CANNES (Hollywood Reporter) - Danish filmmaker Janus Metz’s gripping documentary feature “Armadillo,” named for a base in Afghanistan where soldiers from Denmark are fighting against the Taliban, already has created controversy in his homeland.
The film depicts six months in the posting of a handful of young soldiers and includes a frightening sequence in which a patrol faces a Taliban ambush. The hellish skirmish ends with a Danish hand grenade killing several insurgents. The soldiers move in and with the danger still grave they take no chances, firing round after round into the fallen enemy. Still high on adrenaline and relief, their debriefing involves boasting and laughter.
The documentary’s coverage of the incident has embroiled the Danish military in questions about appropriate behavior in combat situations.
That reality adds to the shocks and tension of “Armadillo,” along with the fact that the director and cinematographer Lars Skee were clearly risking their lives to get the story. While the men are Danish, there is a universality to their story and a vitality in the filmmaking that should see the documentary in demand around the world.
Edited skillfully by Per K. Kirkegaard, there are segments covering the departure of the new young soldiers, their induction into boring everyday life in an outpost on a far-flung desert, and a growing hardness as they confront what it means to take a life.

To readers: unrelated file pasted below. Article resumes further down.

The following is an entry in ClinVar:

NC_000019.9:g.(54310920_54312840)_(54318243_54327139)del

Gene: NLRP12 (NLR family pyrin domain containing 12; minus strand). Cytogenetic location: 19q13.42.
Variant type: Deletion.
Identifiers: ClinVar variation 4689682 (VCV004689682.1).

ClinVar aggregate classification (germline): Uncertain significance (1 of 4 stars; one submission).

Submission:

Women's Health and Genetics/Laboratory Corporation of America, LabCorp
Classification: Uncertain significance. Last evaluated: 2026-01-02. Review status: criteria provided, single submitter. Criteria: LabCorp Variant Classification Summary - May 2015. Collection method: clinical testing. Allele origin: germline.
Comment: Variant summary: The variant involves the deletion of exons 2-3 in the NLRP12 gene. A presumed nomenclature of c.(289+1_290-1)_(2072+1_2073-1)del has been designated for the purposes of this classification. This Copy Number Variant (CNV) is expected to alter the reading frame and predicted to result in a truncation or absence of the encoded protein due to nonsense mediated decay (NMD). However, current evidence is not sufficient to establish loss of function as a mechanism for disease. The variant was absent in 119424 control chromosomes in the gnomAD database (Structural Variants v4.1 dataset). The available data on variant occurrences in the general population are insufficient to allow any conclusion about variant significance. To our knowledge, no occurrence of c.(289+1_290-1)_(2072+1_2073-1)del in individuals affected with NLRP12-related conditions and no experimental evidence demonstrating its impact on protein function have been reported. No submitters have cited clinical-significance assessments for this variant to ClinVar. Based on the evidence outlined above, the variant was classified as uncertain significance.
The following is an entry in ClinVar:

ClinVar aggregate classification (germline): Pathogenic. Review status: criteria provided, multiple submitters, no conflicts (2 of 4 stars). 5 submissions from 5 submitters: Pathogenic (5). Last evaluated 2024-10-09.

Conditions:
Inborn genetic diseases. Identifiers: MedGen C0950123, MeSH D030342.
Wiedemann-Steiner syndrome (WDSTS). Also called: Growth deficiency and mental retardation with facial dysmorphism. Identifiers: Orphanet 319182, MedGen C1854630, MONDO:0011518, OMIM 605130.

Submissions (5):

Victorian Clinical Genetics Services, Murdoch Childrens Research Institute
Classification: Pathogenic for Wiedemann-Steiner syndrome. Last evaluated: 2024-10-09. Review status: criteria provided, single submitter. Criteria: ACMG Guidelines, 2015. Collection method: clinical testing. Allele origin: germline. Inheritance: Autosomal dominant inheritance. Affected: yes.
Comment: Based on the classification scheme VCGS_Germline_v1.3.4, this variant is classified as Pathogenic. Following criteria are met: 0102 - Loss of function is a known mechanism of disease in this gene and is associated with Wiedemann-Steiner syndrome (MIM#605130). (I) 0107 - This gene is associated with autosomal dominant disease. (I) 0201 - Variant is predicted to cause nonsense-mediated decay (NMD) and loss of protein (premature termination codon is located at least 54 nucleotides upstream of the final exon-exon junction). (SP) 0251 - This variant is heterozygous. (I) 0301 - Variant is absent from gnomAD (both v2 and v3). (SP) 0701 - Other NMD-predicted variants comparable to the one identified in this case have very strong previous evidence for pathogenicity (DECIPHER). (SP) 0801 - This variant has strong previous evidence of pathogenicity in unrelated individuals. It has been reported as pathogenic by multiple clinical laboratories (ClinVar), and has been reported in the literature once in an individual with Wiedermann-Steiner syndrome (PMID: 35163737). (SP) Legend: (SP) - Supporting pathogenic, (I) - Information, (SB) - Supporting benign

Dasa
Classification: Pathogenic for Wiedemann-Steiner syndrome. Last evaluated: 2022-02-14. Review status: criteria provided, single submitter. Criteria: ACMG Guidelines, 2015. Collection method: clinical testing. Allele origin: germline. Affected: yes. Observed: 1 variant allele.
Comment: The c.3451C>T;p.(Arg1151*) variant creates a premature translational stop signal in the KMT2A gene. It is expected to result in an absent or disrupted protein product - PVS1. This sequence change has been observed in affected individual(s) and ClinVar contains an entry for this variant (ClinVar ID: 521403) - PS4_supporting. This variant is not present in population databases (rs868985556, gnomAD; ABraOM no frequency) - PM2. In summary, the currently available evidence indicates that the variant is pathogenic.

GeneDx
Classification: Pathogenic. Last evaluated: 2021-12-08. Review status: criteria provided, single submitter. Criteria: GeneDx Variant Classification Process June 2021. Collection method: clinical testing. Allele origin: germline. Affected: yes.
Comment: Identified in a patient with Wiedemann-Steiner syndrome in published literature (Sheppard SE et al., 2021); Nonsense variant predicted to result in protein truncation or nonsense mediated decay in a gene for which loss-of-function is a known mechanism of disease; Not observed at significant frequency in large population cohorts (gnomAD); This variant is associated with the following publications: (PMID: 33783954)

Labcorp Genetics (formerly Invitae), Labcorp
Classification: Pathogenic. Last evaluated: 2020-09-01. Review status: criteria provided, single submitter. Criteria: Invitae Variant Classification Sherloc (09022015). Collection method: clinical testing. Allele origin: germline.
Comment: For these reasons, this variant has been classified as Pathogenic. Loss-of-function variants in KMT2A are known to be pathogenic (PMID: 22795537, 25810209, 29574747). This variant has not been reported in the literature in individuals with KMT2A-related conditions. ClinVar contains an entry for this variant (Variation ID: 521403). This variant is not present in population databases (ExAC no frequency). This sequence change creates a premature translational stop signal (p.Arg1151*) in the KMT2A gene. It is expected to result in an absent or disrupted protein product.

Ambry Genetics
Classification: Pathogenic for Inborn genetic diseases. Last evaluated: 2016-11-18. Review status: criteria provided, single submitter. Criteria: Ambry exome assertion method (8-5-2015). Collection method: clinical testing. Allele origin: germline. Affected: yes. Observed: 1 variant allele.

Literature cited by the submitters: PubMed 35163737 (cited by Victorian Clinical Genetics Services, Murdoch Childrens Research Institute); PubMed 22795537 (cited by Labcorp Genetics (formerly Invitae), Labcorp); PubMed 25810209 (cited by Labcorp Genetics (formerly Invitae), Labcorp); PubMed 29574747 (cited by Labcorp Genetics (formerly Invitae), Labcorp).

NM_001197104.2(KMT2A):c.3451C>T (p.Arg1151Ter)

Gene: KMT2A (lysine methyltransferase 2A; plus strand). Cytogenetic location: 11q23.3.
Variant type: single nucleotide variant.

With no narration, just scenes of the boys talking, Metz manages to locate individual personalities in the ranks of newcomers and veterans alike.
The soldiers work out, call home, drink beer and watch porn. Then they go out to be shot at and bombed. Their conversations with the locals are all about how regular Afghans are caught between what they see as invaders and their own would-be tyrants. Either way, they stand to lose their animals, their crops, and their lives. And the soldiers cannot tell one Afghan from another.
It’s scary stuff and it gets even more so when the patrol gets ambushed. Despite drones that can show where the enemy is, planes that can place bombs on any grid point, and helicopters to retrieve the wounded, it remains a place where death lurks.
When the bombs go off and the bullets start flying, Metz and his cameraman provide a real-life vision of what a hurt locker is really all about.